Sunday, 26 July 2009

Lamino-dental, lamino-alveolar, and apico-alveolar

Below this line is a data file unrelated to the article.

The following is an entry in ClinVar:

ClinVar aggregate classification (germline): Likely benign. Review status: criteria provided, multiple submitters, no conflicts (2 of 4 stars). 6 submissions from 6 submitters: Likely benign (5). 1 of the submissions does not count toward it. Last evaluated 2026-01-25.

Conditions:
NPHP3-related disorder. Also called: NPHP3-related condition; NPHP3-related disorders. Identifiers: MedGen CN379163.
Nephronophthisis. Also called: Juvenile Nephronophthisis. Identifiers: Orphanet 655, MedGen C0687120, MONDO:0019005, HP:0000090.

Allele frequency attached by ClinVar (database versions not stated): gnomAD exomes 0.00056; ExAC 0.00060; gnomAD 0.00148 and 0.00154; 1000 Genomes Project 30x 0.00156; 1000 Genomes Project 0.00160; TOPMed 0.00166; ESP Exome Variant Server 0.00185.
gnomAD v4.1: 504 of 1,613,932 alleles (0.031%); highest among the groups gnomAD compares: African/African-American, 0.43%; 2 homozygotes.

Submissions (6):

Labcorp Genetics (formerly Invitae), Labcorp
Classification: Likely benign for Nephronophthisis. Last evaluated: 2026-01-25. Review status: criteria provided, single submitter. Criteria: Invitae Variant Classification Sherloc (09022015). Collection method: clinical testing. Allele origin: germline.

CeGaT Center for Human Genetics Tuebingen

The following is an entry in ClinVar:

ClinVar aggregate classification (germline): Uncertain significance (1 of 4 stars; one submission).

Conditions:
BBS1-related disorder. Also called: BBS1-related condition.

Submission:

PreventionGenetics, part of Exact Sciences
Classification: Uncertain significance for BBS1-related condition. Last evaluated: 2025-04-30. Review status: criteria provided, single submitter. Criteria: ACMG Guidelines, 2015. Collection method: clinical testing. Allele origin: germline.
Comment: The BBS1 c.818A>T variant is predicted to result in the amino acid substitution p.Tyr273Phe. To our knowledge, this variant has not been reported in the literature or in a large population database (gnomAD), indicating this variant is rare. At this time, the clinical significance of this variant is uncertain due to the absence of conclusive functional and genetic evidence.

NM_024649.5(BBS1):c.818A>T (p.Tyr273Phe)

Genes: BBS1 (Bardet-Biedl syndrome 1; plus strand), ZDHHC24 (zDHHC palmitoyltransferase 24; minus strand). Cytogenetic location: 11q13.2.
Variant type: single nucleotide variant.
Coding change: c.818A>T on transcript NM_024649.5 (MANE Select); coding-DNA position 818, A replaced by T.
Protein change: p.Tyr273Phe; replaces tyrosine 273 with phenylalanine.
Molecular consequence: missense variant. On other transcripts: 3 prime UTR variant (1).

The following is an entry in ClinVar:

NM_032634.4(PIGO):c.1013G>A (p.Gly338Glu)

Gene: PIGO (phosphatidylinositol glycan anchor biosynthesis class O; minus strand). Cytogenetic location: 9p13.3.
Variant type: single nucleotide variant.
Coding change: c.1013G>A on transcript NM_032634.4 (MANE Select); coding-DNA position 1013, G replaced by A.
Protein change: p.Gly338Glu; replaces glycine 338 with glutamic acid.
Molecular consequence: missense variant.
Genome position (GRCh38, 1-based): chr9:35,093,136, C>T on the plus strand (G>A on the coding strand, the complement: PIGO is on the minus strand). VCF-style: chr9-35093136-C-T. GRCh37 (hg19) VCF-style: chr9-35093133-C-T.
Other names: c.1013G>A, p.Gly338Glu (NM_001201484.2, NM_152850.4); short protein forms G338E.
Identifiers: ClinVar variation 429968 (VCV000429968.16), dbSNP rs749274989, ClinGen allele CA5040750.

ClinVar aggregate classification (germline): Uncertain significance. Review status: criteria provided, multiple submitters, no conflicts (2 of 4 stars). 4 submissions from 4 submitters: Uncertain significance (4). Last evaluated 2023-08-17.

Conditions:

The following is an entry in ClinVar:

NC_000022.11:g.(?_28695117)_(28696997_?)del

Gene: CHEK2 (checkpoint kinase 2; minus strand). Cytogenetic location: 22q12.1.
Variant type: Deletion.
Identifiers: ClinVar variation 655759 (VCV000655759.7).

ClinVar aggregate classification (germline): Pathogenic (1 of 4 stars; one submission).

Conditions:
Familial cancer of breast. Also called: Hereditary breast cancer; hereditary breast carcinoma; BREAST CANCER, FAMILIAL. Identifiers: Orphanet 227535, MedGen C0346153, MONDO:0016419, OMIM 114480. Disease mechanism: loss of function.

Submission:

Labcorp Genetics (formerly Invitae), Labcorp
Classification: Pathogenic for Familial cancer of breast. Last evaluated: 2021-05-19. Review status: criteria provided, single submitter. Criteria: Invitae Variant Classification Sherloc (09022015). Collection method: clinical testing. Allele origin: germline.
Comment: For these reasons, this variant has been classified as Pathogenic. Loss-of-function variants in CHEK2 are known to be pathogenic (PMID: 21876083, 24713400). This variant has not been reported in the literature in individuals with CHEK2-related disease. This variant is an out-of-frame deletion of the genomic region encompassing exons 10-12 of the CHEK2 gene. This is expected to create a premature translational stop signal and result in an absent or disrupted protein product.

/t/ and /d/ are probably among the most common phonemes in languages of the world, but their allophonic variants vary greatly from one language to another. In Japanese, /t/ and /d/ are usually either ‘lamino-dental’ (the tongue blade touching the upper teeth) or ‘lamino-alveolar’ (the tongue blade touching the alveolar ridge and the tongue tip resting on the lower teeth ridge). These two types of articulation are auditorily very similar to each other. English /t/ and /d/, on the other hand, are usually ‘apico-alveolar’, i.e., the tongue tip making contact with the alveolar ridge, whose auditory impression differs considerably from that of the Japanese /t/ and /d/. Alveolar consonants, or coronal articulations in general, are so tricky.

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